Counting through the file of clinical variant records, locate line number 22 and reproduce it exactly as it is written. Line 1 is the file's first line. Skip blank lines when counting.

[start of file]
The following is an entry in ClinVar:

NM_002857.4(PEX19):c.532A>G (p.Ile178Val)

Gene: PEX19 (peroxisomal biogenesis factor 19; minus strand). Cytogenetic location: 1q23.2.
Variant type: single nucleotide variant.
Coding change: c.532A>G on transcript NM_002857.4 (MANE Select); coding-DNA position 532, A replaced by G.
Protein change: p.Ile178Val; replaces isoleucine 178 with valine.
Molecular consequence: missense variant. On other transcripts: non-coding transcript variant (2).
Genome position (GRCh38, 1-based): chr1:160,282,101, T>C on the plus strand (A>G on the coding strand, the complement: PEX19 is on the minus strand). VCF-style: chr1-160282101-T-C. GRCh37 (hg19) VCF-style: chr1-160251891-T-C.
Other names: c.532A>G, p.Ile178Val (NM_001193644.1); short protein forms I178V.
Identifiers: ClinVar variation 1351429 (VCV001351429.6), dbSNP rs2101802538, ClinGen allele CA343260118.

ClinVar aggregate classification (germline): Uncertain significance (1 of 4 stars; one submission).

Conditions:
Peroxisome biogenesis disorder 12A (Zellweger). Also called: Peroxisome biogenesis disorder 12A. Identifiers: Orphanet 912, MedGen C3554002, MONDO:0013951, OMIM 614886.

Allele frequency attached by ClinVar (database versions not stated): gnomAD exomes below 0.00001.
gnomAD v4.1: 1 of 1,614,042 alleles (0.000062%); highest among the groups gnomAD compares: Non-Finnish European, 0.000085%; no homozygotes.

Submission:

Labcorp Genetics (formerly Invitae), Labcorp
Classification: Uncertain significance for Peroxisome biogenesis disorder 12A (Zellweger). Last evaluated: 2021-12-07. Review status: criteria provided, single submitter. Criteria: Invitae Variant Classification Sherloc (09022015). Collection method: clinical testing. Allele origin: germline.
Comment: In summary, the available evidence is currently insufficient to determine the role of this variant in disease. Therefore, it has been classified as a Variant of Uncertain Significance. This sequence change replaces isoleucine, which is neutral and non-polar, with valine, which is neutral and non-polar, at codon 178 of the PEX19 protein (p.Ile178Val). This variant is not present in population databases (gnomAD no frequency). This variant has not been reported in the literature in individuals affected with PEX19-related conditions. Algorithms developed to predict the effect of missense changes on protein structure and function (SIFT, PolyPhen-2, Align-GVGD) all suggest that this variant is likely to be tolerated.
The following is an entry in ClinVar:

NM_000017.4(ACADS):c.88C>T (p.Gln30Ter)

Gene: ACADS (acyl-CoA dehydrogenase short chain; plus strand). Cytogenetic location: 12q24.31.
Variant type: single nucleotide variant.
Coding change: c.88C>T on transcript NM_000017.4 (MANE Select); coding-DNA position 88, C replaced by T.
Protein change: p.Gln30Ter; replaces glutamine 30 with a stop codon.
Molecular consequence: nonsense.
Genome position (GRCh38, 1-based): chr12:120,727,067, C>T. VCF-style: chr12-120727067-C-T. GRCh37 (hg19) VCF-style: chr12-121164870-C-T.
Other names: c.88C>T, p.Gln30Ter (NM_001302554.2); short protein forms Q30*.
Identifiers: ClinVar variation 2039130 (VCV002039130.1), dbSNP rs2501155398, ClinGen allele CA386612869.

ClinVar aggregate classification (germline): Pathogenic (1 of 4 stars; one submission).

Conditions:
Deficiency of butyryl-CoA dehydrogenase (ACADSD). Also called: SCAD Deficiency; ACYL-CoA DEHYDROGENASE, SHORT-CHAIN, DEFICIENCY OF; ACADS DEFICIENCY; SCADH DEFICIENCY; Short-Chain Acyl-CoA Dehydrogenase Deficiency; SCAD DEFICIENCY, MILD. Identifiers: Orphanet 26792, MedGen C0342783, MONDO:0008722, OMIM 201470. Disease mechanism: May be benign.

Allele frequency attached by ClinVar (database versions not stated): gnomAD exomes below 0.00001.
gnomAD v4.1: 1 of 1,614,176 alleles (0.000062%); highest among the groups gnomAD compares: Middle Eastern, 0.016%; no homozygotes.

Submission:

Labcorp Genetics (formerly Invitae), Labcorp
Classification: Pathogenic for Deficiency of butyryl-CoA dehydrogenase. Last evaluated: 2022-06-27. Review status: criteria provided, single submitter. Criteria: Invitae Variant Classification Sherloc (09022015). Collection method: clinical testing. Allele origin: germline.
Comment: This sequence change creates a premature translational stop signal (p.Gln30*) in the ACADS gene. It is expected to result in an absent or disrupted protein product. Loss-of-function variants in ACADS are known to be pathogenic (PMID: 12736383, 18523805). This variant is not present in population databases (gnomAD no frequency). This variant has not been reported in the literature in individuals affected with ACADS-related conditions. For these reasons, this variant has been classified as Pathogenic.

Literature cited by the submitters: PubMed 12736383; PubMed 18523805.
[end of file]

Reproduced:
Gene: ACADS (acyl-CoA dehydrogenase short chain; plus strand). Cytogenetic location: 12q24.31.